Exit Stage Right

The last RiskSmart Tip was about Transitions   – the ones you or your business could experience whether you plan for them or not!

This Tip will provide an initial Checklist to help you get started on a graceful exit.  It can’t cover everything: it’s intended as a starting point.  Your primary goal is to get as much input and as many suggestions as you can.  So let’s get started.

  1. Start Early. You’ve heard about the ham and egg breakfast, right – where the hen is involved, but the pig is committed?  Well, your commitment to getting started and carrying through will be the glue that holds this important process together.Even if you have no intention to “retire” or move on, get started now.  It takes time to make changes and to become confident in improvements.  And you never know what could happen to change your plans and quickly. You know the stories – the person who becomes deathly ill overnight or has a serious accident and has never thought about protecting family, employees or the business. Or the family emergency that takes you out without warning.
  2. Seek Advisors. These can be formal or informal. A consultant who recently sold her business credits her success to a group of colleagues, and even competitors, she has been closely associated with for years.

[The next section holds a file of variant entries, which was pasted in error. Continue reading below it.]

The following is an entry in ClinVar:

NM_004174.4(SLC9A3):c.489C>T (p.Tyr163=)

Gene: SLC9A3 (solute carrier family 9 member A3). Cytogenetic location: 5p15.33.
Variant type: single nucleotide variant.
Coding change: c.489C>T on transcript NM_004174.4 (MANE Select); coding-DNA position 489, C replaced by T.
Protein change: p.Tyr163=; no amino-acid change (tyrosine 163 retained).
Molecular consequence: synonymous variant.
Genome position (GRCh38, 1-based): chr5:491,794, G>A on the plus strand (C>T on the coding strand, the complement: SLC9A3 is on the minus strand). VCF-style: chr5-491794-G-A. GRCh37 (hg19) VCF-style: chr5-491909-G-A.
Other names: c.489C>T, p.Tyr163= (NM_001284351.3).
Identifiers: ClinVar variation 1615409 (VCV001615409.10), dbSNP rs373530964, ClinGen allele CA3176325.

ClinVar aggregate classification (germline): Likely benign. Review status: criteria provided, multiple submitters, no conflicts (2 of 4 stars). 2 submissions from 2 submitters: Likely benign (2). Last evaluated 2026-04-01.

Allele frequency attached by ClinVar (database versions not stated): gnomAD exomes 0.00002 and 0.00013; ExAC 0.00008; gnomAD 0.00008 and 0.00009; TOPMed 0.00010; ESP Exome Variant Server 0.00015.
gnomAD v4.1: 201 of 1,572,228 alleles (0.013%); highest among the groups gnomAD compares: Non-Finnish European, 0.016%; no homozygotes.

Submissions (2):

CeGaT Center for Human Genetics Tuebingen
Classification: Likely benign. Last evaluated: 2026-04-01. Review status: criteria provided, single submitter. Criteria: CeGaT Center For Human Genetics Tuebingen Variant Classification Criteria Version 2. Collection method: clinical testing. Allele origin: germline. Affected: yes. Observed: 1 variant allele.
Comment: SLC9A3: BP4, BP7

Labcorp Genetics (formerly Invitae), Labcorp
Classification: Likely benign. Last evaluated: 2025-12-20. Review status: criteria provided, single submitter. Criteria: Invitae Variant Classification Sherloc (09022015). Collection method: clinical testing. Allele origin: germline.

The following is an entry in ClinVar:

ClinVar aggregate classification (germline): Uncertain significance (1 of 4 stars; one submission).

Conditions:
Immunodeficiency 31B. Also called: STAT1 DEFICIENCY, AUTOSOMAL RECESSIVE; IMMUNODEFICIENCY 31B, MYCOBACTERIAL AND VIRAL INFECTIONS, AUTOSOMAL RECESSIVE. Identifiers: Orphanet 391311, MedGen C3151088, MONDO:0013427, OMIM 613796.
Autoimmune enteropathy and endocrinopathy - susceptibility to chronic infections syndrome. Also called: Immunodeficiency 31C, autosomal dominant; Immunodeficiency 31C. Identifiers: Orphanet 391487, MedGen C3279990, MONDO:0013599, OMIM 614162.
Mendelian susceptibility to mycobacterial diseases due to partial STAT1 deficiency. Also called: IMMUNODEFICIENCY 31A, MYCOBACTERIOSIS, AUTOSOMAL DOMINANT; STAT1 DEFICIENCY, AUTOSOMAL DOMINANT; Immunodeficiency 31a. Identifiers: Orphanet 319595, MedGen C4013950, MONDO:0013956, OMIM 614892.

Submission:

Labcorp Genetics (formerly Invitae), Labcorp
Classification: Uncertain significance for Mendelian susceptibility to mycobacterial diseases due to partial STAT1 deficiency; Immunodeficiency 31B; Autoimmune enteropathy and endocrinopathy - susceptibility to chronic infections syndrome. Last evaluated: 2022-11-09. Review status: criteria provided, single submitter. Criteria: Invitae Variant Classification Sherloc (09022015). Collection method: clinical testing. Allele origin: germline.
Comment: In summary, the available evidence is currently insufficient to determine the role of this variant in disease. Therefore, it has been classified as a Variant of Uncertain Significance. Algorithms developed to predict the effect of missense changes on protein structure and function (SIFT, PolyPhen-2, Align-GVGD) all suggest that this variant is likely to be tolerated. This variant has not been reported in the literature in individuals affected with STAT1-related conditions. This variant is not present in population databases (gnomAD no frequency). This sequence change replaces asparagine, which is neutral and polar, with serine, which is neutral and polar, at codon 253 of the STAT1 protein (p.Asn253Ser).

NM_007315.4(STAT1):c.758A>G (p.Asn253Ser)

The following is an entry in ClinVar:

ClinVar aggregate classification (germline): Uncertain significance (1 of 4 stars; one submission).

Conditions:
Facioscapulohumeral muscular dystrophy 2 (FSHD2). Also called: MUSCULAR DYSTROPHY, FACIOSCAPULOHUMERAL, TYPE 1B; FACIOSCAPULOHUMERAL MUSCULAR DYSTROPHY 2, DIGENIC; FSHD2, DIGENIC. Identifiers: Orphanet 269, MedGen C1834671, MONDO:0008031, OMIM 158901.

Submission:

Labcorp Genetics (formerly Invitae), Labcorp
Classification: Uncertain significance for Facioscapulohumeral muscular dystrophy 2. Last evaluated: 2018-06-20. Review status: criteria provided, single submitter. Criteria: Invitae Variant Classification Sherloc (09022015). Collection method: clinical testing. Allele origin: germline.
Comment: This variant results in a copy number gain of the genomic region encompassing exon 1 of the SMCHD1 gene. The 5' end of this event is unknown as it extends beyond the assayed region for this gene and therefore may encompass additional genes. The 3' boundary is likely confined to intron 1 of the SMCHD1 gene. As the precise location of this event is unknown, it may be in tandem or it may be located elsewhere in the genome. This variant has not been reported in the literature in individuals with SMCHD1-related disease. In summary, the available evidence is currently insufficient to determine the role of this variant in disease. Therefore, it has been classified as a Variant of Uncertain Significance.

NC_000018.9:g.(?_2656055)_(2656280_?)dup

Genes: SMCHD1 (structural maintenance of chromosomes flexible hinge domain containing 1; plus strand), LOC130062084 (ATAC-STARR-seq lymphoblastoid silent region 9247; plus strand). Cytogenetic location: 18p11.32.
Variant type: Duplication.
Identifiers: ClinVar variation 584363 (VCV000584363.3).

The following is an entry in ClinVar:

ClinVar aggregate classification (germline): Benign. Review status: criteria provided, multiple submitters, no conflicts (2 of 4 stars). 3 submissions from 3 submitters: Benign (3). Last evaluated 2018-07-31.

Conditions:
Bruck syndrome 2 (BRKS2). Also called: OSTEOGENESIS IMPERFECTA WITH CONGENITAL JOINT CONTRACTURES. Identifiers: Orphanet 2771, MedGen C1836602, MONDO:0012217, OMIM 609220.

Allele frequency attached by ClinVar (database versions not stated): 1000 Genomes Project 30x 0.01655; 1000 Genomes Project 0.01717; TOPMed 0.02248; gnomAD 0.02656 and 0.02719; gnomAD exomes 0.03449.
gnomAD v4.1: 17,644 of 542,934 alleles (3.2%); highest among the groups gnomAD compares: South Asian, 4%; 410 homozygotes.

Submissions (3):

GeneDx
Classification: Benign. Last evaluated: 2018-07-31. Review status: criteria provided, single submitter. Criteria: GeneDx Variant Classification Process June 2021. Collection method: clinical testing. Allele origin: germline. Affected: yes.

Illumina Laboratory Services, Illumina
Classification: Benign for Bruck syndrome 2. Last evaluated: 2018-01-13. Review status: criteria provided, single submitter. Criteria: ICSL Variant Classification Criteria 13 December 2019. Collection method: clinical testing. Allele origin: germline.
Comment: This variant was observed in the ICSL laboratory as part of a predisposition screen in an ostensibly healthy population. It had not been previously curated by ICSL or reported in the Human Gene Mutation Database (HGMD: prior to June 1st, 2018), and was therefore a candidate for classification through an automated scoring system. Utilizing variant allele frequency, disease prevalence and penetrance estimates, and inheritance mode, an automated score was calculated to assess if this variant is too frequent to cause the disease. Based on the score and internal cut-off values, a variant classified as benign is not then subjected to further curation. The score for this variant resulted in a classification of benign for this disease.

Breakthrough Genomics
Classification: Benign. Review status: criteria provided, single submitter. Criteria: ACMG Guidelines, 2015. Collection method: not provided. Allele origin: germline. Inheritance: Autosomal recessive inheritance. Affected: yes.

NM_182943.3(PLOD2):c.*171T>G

• Colleagues can be a wonderful source of information and honest feedback.  They may know you and your situation better than anyone.  Ask for their ideas and introductions to people they trust; don’t scare them by asking for advice.
    • Experts can be harder to identify – start some informal interview-type discussions to see if they merit being on your short list.
      • List the areas where you’ll need advice: Legal; Accounting and Tax; perhaps consultants in Exit, Strategic, and Financial Planning; Business Valuation; Risk Management and Insurance protection.
      • Some areas, like law and taxes, are highly specialized, and your current advisors may not explain that completely.  Seek professionals with “exit experience” and get some references.
      • Some of the consulting areas can be ill-defined and finding the right people is hard.  Be patient and don’t give up!  With a little research or Google searches (try “exit planning”), you can find multiple resources.
  3. Make Lists. There can be myriad details; keep track of what you learn.
    • The risk manager always says, “Write it down!”  This allows you to share with others.
    • Accumulate and organize experts, advice on timing, other tips and traps.
    • Keep track of the pearls from your discussions and interviews.

This Checklist will be continued next month with 4. Action Steps – stay tuned!

Even if you only devote 30 minutes for thinking and planning per week, you can make significant headway.  And when it’s top of mind, you’ll think to ask others about their thoughts or experiences.

Please add your thoughts below for others to benefit from your experience.

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